• EMC Syncplicity. Syncplicity was a startup bought by EMC last year to get into online file sharing “which is growing in leaps and bounds,” said Kashif Ansari, EMC Canada’s chief technology officer.

A hybrid solution, it synchronizes any data between the desktop, laptop, tablets and mobile phones – the Gartner report noted that some solutions only synchronize files in a special folder — but keeps content in the local data centre.

There are three version, each with different feature sets. The Personal Edition is limited. Only the Enterprise Edition links to EMC Documentum, its content management suite. Only The Enterprise and Business Editions plug into Active Directory of SAML for single sign-on.

Depending on the edition, administrators can control who users share files with, including the ability to mark files as no longer sharable beyond a certain date. End users can also specify which folders on their desktops can be shared for collaboration.

Right-clicking on a file gives a “Send Secure” option and lets it be automatically sent without opening Syncplicity.

There are three pricing plans: Personal Edition for individuals costs $15 a month, with maximum storage of up to 50 GB. But IT can’t control file and folder sharing outside the business, or remotely wipe devices.

The Business Edition starts at $45 a month for three users, with unlimited storage. But, like the Personal Edition, doesn’t include access to on-premise storage.

The Enterprise Edition is for more than 24 users and has custom pricing.

Citrix ShareFile. Citrix got into this market by buying startup ShareFile in 2011.

According to Astha Malik, Citrix’s director of product marketing, the service’s hybrid solution lets organizations set up what it calls StorageZones for data held on premise or in the cloud.

Forty per cent of customers use the hybrid option, she noted.

To make things easier it just announced connectors for SharePoint and network drives, which Malik said provides direct connectivity for mobile devices to enterprise data. Also new is ShareFile integration with Citrix’s XenMobile mobile data management suite.

ShareFile also integrates with directories through SAML (security assertion markup language) for identity authorization.

Security capabilities also include remote wipe, device lock, data expiration limits, encryption and forbidding certain apps from interacting with sensitive data.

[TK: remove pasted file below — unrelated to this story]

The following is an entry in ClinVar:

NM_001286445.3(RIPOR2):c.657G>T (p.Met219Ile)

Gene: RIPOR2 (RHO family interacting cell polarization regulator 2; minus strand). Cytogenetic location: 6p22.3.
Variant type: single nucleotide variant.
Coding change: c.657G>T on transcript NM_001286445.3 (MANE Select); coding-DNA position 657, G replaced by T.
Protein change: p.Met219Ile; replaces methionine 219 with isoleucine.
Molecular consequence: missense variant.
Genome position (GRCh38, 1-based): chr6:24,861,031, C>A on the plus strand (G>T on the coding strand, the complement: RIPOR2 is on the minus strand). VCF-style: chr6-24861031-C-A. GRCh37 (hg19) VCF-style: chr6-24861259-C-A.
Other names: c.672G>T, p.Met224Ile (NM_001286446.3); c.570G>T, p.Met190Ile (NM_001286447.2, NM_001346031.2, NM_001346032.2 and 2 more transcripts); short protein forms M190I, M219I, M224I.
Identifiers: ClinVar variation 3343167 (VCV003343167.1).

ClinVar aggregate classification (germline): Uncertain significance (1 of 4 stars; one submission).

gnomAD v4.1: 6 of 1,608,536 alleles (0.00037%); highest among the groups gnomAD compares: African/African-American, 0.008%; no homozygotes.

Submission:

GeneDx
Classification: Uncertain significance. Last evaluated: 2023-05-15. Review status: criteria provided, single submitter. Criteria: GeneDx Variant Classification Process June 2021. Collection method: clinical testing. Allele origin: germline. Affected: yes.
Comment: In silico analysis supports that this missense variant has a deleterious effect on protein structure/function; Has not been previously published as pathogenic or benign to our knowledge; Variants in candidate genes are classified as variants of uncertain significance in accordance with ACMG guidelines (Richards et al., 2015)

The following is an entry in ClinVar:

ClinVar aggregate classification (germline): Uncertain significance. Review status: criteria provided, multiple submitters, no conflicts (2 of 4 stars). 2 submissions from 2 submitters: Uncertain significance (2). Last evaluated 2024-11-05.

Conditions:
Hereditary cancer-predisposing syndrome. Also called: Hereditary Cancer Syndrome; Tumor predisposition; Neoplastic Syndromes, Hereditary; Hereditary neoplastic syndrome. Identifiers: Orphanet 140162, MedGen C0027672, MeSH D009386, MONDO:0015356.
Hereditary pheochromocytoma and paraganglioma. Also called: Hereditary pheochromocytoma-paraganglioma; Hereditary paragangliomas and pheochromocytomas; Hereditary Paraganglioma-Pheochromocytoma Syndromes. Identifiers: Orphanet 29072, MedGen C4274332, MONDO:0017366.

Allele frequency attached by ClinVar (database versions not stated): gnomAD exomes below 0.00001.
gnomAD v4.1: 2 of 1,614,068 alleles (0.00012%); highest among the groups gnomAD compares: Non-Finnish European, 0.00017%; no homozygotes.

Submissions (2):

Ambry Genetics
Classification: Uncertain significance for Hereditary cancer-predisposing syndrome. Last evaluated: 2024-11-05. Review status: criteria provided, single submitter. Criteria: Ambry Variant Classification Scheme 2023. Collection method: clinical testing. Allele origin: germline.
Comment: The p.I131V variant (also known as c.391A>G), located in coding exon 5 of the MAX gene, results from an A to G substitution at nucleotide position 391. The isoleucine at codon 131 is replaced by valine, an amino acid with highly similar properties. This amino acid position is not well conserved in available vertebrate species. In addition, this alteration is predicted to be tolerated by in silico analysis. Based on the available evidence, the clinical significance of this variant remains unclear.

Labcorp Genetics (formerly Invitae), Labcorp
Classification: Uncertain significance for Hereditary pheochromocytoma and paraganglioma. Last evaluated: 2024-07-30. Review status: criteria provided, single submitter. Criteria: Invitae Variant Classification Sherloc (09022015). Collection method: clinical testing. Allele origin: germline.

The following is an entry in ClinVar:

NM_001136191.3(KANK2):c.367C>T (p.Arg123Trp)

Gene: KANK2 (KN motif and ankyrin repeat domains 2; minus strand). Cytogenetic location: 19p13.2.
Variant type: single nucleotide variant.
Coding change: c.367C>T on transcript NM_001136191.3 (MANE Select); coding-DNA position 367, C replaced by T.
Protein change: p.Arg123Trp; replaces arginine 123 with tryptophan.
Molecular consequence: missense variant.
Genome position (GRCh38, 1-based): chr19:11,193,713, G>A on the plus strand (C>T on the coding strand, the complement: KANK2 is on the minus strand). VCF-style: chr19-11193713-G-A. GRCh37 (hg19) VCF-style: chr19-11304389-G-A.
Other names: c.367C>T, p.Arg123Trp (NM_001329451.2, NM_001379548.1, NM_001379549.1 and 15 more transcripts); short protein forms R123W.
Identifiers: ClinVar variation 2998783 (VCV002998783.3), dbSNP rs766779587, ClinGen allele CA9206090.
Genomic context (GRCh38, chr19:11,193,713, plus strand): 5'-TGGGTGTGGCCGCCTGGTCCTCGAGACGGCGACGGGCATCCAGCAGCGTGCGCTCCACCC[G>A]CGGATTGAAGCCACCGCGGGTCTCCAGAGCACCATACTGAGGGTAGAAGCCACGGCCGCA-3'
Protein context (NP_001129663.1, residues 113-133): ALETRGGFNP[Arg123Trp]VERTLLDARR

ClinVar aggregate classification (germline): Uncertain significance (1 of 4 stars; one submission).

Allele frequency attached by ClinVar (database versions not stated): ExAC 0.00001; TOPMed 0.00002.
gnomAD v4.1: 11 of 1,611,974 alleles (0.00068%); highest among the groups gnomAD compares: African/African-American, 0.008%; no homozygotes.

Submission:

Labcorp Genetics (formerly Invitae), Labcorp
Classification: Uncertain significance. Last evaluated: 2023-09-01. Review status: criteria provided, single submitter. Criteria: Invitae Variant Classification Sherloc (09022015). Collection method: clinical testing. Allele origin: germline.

There are four pricing options for those who want cloud storage: Basic: $29.95 a person a month for up to two people and 5 GB; Professional: $59.95 for up to 10 people and 10 GB; Corporate; plans start at $99.95 for 20+ people, 20 GB; and Enterprise: Custom pricing, up to 100 GB.

• Accellion. One of the bigger players, it dates back to the 1990s as a managed file transfer provider that morphed into file sharing, synchronization and collaboration solution.

The service has single sign-on through LDAP and Active Directory, with plug-ins for Outlook, SharePoint Lotus Notes and HP Autonomy iManage. Files and folders are transmitted through secure links. There’s a hybrid cloud option.

Hormazd Romer, senior director of product marketing says the company has been adding features regularly. One of the latest is Kitepoint, that allows access to SharePoint files over iOS and Android mobile devices without a VPN.

Files can be opened in a Microsoft Office-compatible editor on mobile devices.

Support for other content management systems will be added later this year, he said. He also said mobile management is coming.

• DropBox for Business. Formerly DropBox for Teams, it’s a version of the consumer offering that includes an administrator console giving mangers the ability to set sharing controls to keep shared folders and files behind the firewall, or allow staff to decide access.

Team members can be required to keep two-step verification enabled. Team members’ Web sessions, devices or third-party apps can be remotely unlinked.

There’s also the ability to generate reports on activities including logins, passwords, apps and devices.

Single sign-on capability through directories was announced last month.

Pricing for the Business version –which includes unlimited data — starts at $795 a year for up to five persons, $3,295 for 25 persons and $31,420 for 250 people.

In its report, Gartner noted that the best solutions include encryption of data in transit.

What IT managers want to know is are these and similar services safe? It depends on your organization’s risk profile, says Forrester’s Koplowitz.

The first thing, he advises, is to find out how many staff are already using consumer-grade file sharing services. There’s risk right there for some enterprises. For others with low sensitive material, it may be okay.

“You can look at it as an opportunity to better serve employees,” he said, “as well as an opportunity to shut down some rather risky channels you may have been turning a blind eye towards.”